Why I've Retired My PGP Keys and What's Replaced It

tl;dr: Enchive (rhymes with “archive”) has replaced my use of GnuPG.

Two weeks ago I tried to encrypt a tax document for archival and noticed my PGP keys had just expired. GnuPG had (correctly) forbidden the action, requiring that I first edit the key and extend the expiration date. Rather than do so, I decided to take this opportunity to retire my PGP keys for good. Over time I’ve come to view PGP as largely a failure — it never reached the critical mass, the tooling has always been problematic, and it’s now a dead end. The only thing it’s been successful at is signing Linux packages, and even there it could be replaced with something simpler and better.

I still have a use for PGP: encrypting sensitive files to myself for long term storage. I’ve also been using it to consistently to sign Git tags for software releases. However, very recently this lost its value, though I doubt anyone was verifying these signatures anyway. It’s never been useful for secure email, especially when most people use it incorrectly. I only need to find a replacement for archival encryption.

I could use an encrypted filesystem, but which do I use? I use LUKS to protect my laptop’s entire hard drive in the event of a theft, but for archival I want something a little more universal. Basically I want the following properties:

I couldn’t find anything that fit the bill, so I did exactly what you’re not supposed to do and rolled my own: Enchive. It was loosely inspired by OpenBSD’s signify. It has the tiny subset of PGP features that I need — using modern algorithms — plus one more feature I’ve always wanted: the ability to generate a keypair from a passphrase. This means I can reliably access my archive keypair anywhere without doing something strange like uploading my private keys onto the internet.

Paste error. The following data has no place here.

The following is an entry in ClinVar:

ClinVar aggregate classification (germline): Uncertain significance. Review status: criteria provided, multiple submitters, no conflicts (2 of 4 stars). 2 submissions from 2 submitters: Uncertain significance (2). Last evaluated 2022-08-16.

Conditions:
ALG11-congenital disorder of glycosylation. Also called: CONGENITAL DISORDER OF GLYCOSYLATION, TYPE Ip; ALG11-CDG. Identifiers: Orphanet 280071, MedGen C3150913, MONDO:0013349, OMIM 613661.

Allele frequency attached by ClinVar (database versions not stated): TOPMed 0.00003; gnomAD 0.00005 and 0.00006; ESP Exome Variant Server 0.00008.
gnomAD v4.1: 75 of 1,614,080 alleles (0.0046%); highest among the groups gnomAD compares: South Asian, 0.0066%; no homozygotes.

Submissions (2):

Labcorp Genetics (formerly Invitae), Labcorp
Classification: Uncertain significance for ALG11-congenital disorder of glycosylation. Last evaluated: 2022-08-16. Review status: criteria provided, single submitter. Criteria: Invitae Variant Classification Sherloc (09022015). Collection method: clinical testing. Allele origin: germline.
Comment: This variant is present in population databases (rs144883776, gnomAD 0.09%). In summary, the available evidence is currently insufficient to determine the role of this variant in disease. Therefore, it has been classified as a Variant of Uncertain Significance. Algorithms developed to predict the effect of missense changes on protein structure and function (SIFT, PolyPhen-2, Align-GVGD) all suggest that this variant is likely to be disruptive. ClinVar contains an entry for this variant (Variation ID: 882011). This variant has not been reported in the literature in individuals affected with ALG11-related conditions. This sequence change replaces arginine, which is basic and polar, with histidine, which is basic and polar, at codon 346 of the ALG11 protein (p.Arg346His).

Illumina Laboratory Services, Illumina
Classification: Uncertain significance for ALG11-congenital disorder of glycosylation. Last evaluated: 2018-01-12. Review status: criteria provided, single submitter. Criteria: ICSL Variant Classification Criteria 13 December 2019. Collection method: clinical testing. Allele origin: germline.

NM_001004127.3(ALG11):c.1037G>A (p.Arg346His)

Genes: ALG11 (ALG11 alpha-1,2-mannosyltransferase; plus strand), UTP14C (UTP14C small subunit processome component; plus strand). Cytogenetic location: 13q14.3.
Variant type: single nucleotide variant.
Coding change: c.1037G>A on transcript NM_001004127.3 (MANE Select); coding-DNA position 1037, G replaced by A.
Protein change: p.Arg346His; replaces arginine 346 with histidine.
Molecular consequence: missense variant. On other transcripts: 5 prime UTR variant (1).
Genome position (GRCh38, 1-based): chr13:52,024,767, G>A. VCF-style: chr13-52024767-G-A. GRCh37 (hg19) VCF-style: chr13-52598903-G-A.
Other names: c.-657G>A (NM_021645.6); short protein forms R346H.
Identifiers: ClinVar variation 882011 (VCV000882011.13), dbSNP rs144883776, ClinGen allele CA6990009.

On Enchive

Here’s where I’d put the usual disclaimer about not using it for anything serious, blah blah blah. But really, I don’t care if anyone else uses Enchive. It exists just to scratch my own personal itch. If you have any doubts, don’t use it. I’m putting it out there in case anyone else is in the same boat. It would also be nice if any glaring flaws I may have missed were pointed out.

Not expecting it to be available as a nice package, I wanted to make it trivial to build Enchive anywhere I’d need it. Except for including stdint.h in exactly one place to get the correct integers for crypto, it’s written in straight C89. All the crypto libraries are embedded, and there are no external dependencies. There’s even an “amalgamation” build, so make isn’t required: just point your system’s cc at it and you’re done.


For encryption, Enchive uses Curve25519, ChaCha20, and HMAC-SHA256.

Rather than the prime-number-oriented RSA as used in classical PGP (yes, GPG 2 can do better), Curve25519 is used for the asymmetric cryptography role, using the relatively new elliptic curve cryptography. It’s stronger cryptography and the keys are much smaller. It’s a Diffie-Hellman function — an algorithm used to exchange cryptographic keys over a public channel — so files are encrypted by generating an ephemeral keypair and using this ephemeral keypair to perform a key exchange with the master keys. The ephemeral public key is included with the encrypted file and the ephemeral private key is discarded.

I used the “donna” implementation in Enchive. Despite being the hardest to understand (mathematically), this is the easiest to use. It’s literally just one function of two arguments to do everything.

Curve25519 only establishes the shared key, so next is the stream cipher ChaCha20. It’s keyed by the shared key to actually encrypt the data. This algorithm has the same author as Curve25519 (djb), so it’s natural to use these together. It’s really straightforward, so there’s not much to say about it.

For the Message Authentication Code (MAC), I chose HMAC-SHA256. It prevents anyone from modifying the message. Note: This doesn’t prevent anyone who knows the master public key from replacing the file wholesale. That would be solved with a digital signature, but this conflicts with my goal of encrypting files without the need of my secret key. The MAC goes at the end of the file, allowing arbitrarily large files to be encrypted single-pass as a stream.

There’s a little more to it (IV, etc.) and is described in detail in the README.


The first thing you’d do is generate a keypair. By default this is done from /dev/urandom, in which case you should immediately back them up. But if you’re like me, you’ll be using Enchive’s --derive (-d) feature to create it from a passphrase. In that case, the keys are backed up in your brain!